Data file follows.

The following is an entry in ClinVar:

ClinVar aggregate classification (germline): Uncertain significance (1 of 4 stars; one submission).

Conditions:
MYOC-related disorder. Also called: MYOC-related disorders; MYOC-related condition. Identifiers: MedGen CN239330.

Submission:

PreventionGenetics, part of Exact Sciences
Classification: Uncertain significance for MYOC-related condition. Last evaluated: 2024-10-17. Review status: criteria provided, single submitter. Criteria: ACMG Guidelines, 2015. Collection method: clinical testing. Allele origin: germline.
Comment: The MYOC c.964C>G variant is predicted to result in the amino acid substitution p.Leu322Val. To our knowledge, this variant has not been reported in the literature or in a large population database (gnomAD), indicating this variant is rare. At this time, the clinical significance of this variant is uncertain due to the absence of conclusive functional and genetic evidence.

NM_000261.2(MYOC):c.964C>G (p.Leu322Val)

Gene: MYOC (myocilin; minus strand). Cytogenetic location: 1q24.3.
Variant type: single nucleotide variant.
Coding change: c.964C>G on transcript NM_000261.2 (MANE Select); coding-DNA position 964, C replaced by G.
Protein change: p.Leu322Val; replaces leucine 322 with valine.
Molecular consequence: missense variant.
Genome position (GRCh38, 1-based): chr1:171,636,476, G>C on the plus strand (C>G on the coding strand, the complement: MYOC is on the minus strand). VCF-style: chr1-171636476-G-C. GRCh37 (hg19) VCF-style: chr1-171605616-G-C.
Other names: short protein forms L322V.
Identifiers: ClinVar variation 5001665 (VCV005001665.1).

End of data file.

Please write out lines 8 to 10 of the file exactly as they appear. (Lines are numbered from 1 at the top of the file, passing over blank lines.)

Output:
Comment: The MYOC c.964C>G variant is predicted to result in the amino acid substitution p.Leu322Val. To our knowledge, this variant has not been reported in the literature or in a large population database (gnomAD), indicating this variant is rare. At this time, the clinical significance of this variant is uncertain due to the absence of conclusive functional and genetic evidence.

NM_000261.2(MYOC):c.964C>G (p.Leu322Val)

Gene: MYOC (myocilin; minus strand). Cytogenetic location: 1q24.3.